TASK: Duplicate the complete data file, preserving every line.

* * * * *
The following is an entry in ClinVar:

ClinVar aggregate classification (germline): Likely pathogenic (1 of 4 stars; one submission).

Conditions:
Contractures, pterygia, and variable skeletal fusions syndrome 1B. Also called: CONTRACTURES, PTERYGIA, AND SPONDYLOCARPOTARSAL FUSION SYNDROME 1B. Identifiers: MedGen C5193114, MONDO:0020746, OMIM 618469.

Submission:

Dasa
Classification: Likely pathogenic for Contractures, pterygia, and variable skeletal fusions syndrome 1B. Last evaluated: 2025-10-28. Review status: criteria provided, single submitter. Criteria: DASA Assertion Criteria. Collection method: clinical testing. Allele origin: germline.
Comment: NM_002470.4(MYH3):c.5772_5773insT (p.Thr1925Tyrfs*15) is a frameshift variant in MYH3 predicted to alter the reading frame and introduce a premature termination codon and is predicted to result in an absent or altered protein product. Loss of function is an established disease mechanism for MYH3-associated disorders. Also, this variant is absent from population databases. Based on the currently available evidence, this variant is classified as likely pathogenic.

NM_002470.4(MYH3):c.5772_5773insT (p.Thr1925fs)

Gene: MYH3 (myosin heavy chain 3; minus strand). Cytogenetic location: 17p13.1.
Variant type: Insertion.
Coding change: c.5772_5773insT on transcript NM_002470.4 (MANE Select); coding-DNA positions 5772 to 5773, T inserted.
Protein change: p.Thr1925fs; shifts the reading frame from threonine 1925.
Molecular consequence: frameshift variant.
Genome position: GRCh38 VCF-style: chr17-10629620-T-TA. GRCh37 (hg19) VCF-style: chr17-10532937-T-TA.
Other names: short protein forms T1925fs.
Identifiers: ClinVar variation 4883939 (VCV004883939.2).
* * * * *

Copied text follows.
The following is an entry in ClinVar:

ClinVar aggregate classification (germline): Likely pathogenic (1 of 4 stars; one submission).

Conditions:
Contractures, pterygia, and variable skeletal fusions syndrome 1B. Also called: CONTRACTURES, PTERYGIA, AND SPONDYLOCARPOTARSAL FUSION SYNDROME 1B. Identifiers: MedGen C5193114, MONDO:0020746, OMIM 618469.

Submission:

Dasa
Classification: Likely pathogenic for Contractures, pterygia, and variable skeletal fusions syndrome 1B. Last evaluated: 2025-10-28. Review status: criteria provided, single submitter. Criteria: DASA Assertion Criteria. Collection method: clinical testing. Allele origin: germline.
Comment: NM_002470.4(MYH3):c.5772_5773insT (p.Thr1925Tyrfs*15) is a frameshift variant in MYH3 predicted to alter the reading frame and introduce a premature termination codon and is predicted to result in an absent or altered protein product. Loss of function is an established disease mechanism for MYH3-associated disorders. Also, this variant is absent from population databases. Based on the currently available evidence, this variant is classified as likely pathogenic.

NM_002470.4(MYH3):c.5772_5773insT (p.Thr1925fs)

Gene: MYH3 (myosin heavy chain 3; minus strand). Cytogenetic location: 17p13.1.
Variant type: Insertion.
Coding change: c.5772_5773insT on transcript NM_002470.4 (MANE Select); coding-DNA positions 5772 to 5773, T inserted.
Protein change: p.Thr1925fs; shifts the reading frame from threonine 1925.
Molecular consequence: frameshift variant.
Genome position: GRCh38 VCF-style: chr17-10629620-T-TA. GRCh37 (hg19) VCF-style: chr17-10532937-T-TA.
Other names: short protein forms T1925fs.
Identifiers: ClinVar variation 4883939 (VCV004883939.2).